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Nancy Jean Hill

The Hawk


One morning, after eating bacon and eggs,

I saw a red-tailed hawk

swipe—such a blur—

a mourning dove

from underneath our feeder.

Carried it in her talons

to the highest branch

of the tallest tree

in our backyard.


I stood at the kitchen window,

my horrified, innocent self,

and called for my husband,

who is more intimate

with such scenes,

to stand beside me.


Holding hands, we watched

the blood and guts,

the dove’s distressingly slow demise,

the hawk’s meticulous satisfaction.



Geographic Atrophy


My husband and I fought

when he pointed out a spot

I missed while washing our new skillet.

I know this is hard for you to see, he said

and then suggested I let him

wash all things with black interiors.


My beautiful blue eyes have betrayed me.

I fear, when I go out in public,

 that I have hair on my face I can’t see.

Stains on the front of all my shirts.

Friends on the street are strangers.

Expressions on loved ones’ faces erased.


My retina specialist tells me

small atrophic lesions

in the macula of both eyes

want to spread, get bigger,

at a speed no one can predict,

the way separate clouds

 join to make bigger clouds

leaving only small cracks of blue.



Winter Solstice


Bundled up, I watch the man 

I am beginning to love

 celebrate with fire.


A woman sitting near me

in a low lawn chair rambles

about the rubble in her life,

her powerlessness to heed

the Lord’s Prayer,

to stay away from temptation,

the Adonis who beats peace out of her

not with his fist but with his way

of showing up in the middle of the night

with an insatiable desire to suck.


After I have listened to her

for a long while, I move

away, closer to the man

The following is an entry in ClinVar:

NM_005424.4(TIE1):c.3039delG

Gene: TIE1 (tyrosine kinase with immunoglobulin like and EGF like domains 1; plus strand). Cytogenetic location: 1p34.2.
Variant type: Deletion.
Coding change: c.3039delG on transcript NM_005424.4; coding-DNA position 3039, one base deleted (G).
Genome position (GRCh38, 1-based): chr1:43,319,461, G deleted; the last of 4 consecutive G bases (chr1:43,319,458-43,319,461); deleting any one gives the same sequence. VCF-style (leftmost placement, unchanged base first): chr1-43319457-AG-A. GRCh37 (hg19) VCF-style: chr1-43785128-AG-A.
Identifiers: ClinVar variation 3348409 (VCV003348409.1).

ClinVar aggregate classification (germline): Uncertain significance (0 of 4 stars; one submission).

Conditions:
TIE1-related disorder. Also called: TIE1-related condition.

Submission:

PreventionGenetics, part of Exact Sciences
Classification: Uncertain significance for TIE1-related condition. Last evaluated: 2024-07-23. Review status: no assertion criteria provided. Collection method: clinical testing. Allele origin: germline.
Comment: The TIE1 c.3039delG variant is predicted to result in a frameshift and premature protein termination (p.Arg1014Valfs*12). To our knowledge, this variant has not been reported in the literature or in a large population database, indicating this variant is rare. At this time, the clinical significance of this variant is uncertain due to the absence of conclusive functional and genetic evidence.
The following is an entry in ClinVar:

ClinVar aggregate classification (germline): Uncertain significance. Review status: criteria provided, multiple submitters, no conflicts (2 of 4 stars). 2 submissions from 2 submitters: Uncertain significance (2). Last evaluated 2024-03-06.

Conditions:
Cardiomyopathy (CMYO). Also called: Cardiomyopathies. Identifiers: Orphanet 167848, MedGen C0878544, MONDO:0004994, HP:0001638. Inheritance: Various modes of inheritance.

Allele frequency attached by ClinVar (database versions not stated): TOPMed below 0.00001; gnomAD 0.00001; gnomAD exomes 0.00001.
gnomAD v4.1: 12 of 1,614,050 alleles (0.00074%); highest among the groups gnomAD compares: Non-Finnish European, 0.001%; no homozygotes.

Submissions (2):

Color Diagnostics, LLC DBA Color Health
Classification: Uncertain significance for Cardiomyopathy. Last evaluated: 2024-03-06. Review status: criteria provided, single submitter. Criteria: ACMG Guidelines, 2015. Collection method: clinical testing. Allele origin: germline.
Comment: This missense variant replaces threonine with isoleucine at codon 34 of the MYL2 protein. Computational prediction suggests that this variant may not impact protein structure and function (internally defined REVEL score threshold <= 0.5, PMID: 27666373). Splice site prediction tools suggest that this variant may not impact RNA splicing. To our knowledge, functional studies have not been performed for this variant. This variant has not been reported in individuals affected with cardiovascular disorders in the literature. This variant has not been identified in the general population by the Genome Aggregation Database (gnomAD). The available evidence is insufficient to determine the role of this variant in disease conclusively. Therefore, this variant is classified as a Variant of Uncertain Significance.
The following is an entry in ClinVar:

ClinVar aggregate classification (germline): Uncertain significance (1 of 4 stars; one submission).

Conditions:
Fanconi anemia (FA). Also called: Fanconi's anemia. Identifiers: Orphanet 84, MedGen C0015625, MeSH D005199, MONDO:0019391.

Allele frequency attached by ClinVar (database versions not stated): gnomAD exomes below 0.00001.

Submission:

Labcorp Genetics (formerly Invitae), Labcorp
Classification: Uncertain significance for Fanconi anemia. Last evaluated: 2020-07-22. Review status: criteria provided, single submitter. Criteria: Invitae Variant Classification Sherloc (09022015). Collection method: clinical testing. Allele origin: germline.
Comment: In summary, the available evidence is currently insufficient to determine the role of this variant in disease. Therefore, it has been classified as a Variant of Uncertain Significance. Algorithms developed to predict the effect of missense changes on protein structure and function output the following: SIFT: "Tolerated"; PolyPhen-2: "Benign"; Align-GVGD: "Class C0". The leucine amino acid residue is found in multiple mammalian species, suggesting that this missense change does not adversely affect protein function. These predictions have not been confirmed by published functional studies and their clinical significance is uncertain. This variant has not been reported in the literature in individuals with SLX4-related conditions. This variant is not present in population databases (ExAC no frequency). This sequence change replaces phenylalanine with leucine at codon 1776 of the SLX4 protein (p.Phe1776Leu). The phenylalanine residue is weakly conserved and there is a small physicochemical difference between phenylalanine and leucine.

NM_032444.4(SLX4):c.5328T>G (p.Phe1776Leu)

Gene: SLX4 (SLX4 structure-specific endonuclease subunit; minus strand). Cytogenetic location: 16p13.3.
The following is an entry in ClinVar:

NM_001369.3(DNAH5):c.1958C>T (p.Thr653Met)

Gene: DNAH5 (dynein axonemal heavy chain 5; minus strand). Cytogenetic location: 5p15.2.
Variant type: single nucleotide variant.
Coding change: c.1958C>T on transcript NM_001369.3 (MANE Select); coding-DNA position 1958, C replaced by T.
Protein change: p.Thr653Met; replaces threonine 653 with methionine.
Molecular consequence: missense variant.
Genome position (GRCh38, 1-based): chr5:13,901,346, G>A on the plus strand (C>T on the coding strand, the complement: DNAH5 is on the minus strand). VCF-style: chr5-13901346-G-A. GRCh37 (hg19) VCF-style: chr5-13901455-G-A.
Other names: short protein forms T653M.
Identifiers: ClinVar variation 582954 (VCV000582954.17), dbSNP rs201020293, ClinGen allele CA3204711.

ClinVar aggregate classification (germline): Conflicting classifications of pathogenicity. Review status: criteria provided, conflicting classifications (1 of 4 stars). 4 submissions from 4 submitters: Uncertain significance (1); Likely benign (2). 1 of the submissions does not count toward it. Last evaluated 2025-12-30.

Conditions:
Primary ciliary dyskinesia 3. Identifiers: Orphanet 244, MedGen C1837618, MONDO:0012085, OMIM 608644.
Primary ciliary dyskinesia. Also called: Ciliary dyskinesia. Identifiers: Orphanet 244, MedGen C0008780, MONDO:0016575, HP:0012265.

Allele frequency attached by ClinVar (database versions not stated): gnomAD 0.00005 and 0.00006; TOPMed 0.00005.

who continues to feed the fire.



The Champion’s Daughter


Father taught me to bump and run.

Pressed my wrists forward on the club,

told me to close the face, keep an open stance.


Ten or twenty yards from the pin,

this is your best shot, he said.

I felt awkward in an open stance—

off-balance—afraid if I moved

I would lose everything.


But Father was two-time club champ,

and I was his daughter.


The idea is to keep the ball low,

stay in control.


I felt out of control,

pubescent sweat

pooling in my arm pits.


But Father was two-time club champ,

and I was his daughter.


Swing it like a pendulum —

take it back and follow through.


I took the club back too far

came down too hard

left a flapping divot.


Don’t cock your wrists, honey.

Keep them good and stiff.


I mustered up guts,

topped the ball this time,

rolled it way past the pin.


You forgot the bump part.

Try it again.


Head down

and a bucket of balls,

I practiced.


Today I am the champion’s daughter.

Ask anyone.


Bumping and running

is the best part of my game.


How to Shed the Armor

after Jennifer Sweeney


Get rid of the Spanx.


Wear a frilly dress with confidence.

Stop fretting about the bulge.




Lie naked in the dandelions,

pained with sensation.


Go back to being a virgin.

Feel the sorrow of losing.


Trudge through the forest

of uprooted trees.

Roll in poison ivy. 

Stop scratching.


Sink your teeth

into a moss-covered rock.

Let your jaw relax.

Taste the green.


Nancy Jean Hill is the author of two collections of poetry, Beryllium Diary (Pudding House, 2007, and rereleased by Igneus Press, 2015and Unholy Ghost (Kelsay Books, 2016). Her poems have also appeared in several literary journals and anthologies.    She lives and writes in Exeter, NH and Readfield, ME.


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